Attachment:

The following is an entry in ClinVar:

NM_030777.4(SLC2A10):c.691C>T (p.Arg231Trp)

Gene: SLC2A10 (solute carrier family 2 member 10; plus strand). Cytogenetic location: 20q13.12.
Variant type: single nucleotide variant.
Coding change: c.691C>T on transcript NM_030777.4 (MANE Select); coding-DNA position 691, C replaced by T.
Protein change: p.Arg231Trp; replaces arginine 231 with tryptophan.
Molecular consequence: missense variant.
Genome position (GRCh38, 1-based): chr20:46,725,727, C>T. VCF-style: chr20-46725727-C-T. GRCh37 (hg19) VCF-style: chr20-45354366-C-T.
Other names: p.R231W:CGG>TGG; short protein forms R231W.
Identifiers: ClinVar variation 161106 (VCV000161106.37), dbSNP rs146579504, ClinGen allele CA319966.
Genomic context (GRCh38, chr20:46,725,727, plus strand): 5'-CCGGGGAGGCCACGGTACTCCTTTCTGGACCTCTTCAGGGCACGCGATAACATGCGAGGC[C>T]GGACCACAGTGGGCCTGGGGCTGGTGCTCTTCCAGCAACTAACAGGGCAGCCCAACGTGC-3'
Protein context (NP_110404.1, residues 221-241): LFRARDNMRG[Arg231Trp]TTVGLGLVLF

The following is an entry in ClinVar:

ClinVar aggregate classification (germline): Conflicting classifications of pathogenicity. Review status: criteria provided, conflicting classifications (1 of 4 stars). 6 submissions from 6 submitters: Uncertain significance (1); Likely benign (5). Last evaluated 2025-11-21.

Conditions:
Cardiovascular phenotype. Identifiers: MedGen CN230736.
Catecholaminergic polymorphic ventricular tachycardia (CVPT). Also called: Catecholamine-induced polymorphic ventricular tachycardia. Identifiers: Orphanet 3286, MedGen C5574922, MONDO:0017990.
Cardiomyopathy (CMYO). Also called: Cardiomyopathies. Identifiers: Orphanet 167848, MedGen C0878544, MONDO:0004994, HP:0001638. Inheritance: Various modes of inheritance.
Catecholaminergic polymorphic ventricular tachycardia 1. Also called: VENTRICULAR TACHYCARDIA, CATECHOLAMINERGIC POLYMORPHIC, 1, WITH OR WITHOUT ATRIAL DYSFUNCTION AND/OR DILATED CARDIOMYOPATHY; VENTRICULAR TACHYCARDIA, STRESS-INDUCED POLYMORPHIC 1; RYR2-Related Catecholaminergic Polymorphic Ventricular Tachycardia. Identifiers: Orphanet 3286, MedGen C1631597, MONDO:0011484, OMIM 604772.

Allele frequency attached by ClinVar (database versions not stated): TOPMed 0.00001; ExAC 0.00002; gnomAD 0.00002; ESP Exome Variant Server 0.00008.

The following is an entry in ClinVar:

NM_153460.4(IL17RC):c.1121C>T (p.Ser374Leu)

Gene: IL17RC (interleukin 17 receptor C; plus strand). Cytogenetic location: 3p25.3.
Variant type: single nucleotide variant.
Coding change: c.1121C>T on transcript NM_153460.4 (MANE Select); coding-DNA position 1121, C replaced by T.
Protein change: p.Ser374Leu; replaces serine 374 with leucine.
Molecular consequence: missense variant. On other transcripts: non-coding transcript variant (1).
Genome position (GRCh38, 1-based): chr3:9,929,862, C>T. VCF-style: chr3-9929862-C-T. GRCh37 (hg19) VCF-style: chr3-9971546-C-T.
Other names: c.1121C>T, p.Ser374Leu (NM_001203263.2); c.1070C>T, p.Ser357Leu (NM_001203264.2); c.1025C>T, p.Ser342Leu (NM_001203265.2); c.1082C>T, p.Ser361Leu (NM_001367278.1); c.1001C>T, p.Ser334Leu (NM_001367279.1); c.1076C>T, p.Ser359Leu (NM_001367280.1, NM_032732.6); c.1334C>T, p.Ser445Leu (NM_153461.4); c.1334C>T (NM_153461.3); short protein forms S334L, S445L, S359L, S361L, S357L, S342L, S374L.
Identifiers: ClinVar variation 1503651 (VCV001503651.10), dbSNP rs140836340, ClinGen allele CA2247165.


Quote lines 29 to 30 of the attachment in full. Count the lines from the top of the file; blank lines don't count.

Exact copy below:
Other names: c.1121C>T, p.Ser374Leu (NM_001203263.2); c.1070C>T, p.Ser357Leu (NM_001203264.2); c.1025C>T, p.Ser342Leu (NM_001203265.2); c.1082C>T, p.Ser361Leu (NM_001367278.1); c.1001C>T, p.Ser334Leu (NM_001367279.1); c.1076C>T, p.Ser359Leu (NM_001367280.1, NM_032732.6); c.1334C>T, p.Ser445Leu (NM_153461.4); c.1334C>T (NM_153461.3); short protein forms S334L, S445L, S359L, S361L, S357L, S342L, S374L.
Identifiers: ClinVar variation 1503651 (VCV001503651.10), dbSNP rs140836340, ClinGen allele CA2247165.